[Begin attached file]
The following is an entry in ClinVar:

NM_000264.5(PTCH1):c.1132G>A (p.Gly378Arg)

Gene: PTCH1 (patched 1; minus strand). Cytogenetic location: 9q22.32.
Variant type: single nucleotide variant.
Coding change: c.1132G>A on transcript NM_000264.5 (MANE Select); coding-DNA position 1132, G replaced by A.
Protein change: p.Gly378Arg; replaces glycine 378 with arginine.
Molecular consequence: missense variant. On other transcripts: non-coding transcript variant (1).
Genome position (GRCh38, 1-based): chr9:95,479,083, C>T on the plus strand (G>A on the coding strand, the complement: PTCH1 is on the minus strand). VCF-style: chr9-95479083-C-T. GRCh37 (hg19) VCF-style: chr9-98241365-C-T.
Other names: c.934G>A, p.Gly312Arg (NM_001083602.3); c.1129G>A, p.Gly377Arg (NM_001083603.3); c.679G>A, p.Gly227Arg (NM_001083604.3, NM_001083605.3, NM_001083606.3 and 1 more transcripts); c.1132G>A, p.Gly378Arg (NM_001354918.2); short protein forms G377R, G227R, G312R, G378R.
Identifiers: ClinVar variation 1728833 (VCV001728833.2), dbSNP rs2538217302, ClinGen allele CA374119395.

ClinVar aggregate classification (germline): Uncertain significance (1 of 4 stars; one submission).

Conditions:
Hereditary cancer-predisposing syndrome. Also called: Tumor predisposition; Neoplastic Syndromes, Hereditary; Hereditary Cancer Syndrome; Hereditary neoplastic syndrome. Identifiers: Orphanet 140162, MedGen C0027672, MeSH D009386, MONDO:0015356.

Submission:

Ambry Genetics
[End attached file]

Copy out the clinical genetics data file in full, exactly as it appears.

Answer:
The following is an entry in ClinVar:

NM_000264.5(PTCH1):c.1132G>A (p.Gly378Arg)

Gene: PTCH1 (patched 1; minus strand). Cytogenetic location: 9q22.32.
Variant type: single nucleotide variant.
Coding change: c.1132G>A on transcript NM_000264.5 (MANE Select); coding-DNA position 1132, G replaced by A.
Protein change: p.Gly378Arg; replaces glycine 378 with arginine.
Molecular consequence: missense variant. On other transcripts: non-coding transcript variant (1).
Genome position (GRCh38, 1-based): chr9:95,479,083, C>T on the plus strand (G>A on the coding strand, the complement: PTCH1 is on the minus strand). VCF-style: chr9-95479083-C-T. GRCh37 (hg19) VCF-style: chr9-98241365-C-T.
Other names: c.934G>A, p.Gly312Arg (NM_001083602.3); c.1129G>A, p.Gly377Arg (NM_001083603.3); c.679G>A, p.Gly227Arg (NM_001083604.3, NM_001083605.3, NM_001083606.3 and 1 more transcripts); c.1132G>A, p.Gly378Arg (NM_001354918.2); short protein forms G377R, G227R, G312R, G378R.
Identifiers: ClinVar variation 1728833 (VCV001728833.2), dbSNP rs2538217302, ClinGen allele CA374119395.

ClinVar aggregate classification (germline): Uncertain significance (1 of 4 stars; one submission).

Conditions:
Hereditary cancer-predisposing syndrome. Also called: Tumor predisposition; Neoplastic Syndromes, Hereditary; Hereditary Cancer Syndrome; Hereditary neoplastic syndrome. Identifiers: Orphanet 140162, MedGen C0027672, MeSH D009386, MONDO:0015356.

Submission:

Ambry Genetics